A Washington tree thief who sparked national headlines after poaching prized maple trees on the Olympic National Forest — and ultimately causing the 2018 “Maple Fire” — has been convicted in U.S. District Court.
After a six-day trial and seven-hour jury deliberation, Justin Andrew Wilke, 39, was convicted of conspiracy, theft of public property, depredation of public property, trafficking in unlawfully harvested timber and attempting to traffic in unlawfully harvested timber. Wilke, the main defendant in the case, will be sentenced this October.
It was the first federal criminal trial to use tree DNA evidence.
According to a news release from the Justice Department, Wilke, along with Shawn Edward Williams, 49, poached maple trees in the Elk Lake area. When a wasp’s nest posed an obstacle at the base of one tree, they used insecticide and gasoline to light it on fire, ultimately failing to extinguish it, causing a wildfire that burned more than 3,300 acres between August and November. Containment ran $4.2 million.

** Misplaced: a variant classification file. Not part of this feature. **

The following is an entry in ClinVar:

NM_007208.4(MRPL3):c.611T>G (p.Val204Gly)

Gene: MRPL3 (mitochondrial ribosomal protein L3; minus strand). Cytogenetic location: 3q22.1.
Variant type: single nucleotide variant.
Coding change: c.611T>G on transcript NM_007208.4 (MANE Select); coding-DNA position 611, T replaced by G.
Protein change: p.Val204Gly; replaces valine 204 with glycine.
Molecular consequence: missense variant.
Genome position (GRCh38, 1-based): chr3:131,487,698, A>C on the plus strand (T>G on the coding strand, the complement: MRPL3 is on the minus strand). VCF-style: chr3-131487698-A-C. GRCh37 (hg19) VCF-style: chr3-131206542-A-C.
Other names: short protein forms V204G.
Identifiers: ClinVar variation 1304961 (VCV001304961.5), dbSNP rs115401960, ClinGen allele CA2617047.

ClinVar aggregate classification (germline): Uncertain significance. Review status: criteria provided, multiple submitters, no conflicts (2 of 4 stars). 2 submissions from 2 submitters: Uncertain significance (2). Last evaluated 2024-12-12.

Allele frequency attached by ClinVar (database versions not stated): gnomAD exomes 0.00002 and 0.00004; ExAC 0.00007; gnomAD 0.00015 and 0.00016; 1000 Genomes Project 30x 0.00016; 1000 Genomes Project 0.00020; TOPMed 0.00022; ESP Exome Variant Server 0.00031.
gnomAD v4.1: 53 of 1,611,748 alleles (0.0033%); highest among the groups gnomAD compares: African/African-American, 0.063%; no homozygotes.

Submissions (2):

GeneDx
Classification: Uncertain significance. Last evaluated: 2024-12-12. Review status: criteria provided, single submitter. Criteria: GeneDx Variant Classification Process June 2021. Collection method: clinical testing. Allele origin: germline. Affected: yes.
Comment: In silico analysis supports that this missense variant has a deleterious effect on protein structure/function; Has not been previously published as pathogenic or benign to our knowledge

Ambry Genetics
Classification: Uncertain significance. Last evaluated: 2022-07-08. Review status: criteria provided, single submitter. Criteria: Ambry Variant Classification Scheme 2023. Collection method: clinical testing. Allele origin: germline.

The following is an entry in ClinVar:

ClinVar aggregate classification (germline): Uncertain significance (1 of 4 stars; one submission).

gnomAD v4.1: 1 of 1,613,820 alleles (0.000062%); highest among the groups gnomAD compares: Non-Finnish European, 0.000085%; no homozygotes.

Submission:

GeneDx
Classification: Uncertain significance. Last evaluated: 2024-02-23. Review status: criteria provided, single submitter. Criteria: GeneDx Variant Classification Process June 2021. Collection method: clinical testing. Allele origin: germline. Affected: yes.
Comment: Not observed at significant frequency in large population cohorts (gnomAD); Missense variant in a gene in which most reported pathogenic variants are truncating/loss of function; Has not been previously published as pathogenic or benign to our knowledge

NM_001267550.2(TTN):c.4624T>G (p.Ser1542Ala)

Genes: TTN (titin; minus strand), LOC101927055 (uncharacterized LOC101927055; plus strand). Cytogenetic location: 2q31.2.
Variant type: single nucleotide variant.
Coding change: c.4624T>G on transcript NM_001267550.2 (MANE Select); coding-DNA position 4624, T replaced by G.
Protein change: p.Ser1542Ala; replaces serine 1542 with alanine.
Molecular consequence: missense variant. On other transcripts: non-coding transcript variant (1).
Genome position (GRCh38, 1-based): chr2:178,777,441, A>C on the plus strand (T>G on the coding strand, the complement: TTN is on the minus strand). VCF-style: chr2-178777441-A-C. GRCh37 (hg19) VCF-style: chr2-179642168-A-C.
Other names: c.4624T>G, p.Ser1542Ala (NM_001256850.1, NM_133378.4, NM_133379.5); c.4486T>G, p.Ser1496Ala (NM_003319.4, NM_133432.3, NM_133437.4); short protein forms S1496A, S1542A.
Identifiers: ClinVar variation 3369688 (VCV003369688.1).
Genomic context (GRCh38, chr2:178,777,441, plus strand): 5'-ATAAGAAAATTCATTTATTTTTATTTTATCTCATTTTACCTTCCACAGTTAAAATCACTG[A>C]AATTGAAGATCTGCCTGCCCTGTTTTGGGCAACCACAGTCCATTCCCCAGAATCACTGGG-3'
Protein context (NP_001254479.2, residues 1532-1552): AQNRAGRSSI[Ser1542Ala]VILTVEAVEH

The illegal logging operation was started with the goal of transporting the wood to a Tumwater mill. The kind of maple trees illegally cut down are used to make musical instruments.
“When people steal trees from our public lands, they are stealing a beautiful and irreplaceable resource from all of us and from future generations,” Acting U.S. Attorney Tessa Gorman said in a news release. “That theft, coupled with the sheer destruction of the forest fire that resulted from this activity, warrants federal criminal prosecution.”
Williams pleaded guilty in 2019 to theft of public property and setting timber on fire, and was sentenced last year to 30 months in prison. Wilke’s counts are punishable by up to 10 years.